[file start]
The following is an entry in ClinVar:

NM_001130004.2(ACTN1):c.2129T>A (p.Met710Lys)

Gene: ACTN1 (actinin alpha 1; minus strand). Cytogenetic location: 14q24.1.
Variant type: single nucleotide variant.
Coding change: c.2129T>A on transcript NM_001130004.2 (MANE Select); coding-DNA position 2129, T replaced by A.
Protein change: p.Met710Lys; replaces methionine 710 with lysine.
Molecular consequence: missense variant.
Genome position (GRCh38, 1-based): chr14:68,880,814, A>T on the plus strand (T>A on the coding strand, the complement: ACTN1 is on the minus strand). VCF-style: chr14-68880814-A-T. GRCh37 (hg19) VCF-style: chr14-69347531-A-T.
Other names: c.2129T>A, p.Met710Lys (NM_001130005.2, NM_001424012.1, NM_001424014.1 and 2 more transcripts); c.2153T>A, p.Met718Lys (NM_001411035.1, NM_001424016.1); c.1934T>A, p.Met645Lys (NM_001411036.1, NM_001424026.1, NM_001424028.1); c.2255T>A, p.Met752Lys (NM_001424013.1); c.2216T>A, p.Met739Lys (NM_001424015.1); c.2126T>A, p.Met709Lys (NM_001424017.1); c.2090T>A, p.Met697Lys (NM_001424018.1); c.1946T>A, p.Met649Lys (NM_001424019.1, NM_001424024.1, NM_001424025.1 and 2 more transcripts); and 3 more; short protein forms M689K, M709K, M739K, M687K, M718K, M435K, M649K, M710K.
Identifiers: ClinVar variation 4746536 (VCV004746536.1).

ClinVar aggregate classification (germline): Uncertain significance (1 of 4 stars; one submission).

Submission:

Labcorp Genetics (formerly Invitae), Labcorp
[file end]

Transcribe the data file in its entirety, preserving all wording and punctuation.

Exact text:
The following is an entry in ClinVar:

NM_001130004.2(ACTN1):c.2129T>A (p.Met710Lys)

Gene: ACTN1 (actinin alpha 1; minus strand). Cytogenetic location: 14q24.1.
Variant type: single nucleotide variant.
Coding change: c.2129T>A on transcript NM_001130004.2 (MANE Select); coding-DNA position 2129, T replaced by A.
Protein change: p.Met710Lys; replaces methionine 710 with lysine.
Molecular consequence: missense variant.
Genome position (GRCh38, 1-based): chr14:68,880,814, A>T on the plus strand (T>A on the coding strand, the complement: ACTN1 is on the minus strand). VCF-style: chr14-68880814-A-T. GRCh37 (hg19) VCF-style: chr14-69347531-A-T.
Other names: c.2129T>A, p.Met710Lys (NM_001130005.2, NM_001424012.1, NM_001424014.1 and 2 more transcripts); c.2153T>A, p.Met718Lys (NM_001411035.1, NM_001424016.1); c.1934T>A, p.Met645Lys (NM_001411036.1, NM_001424026.1, NM_001424028.1); c.2255T>A, p.Met752Lys (NM_001424013.1); c.2216T>A, p.Met739Lys (NM_001424015.1); c.2126T>A, p.Met709Lys (NM_001424017.1); c.2090T>A, p.Met697Lys (NM_001424018.1); c.1946T>A, p.Met649Lys (NM_001424019.1, NM_001424024.1, NM_001424025.1 and 2 more transcripts); and 3 more; short protein forms M689K, M709K, M739K, M687K, M718K, M435K, M649K, M710K.
Identifiers: ClinVar variation 4746536 (VCV004746536.1).

ClinVar aggregate classification (germline): Uncertain significance (1 of 4 stars; one submission).

Submission:

Labcorp Genetics (formerly Invitae), Labcorp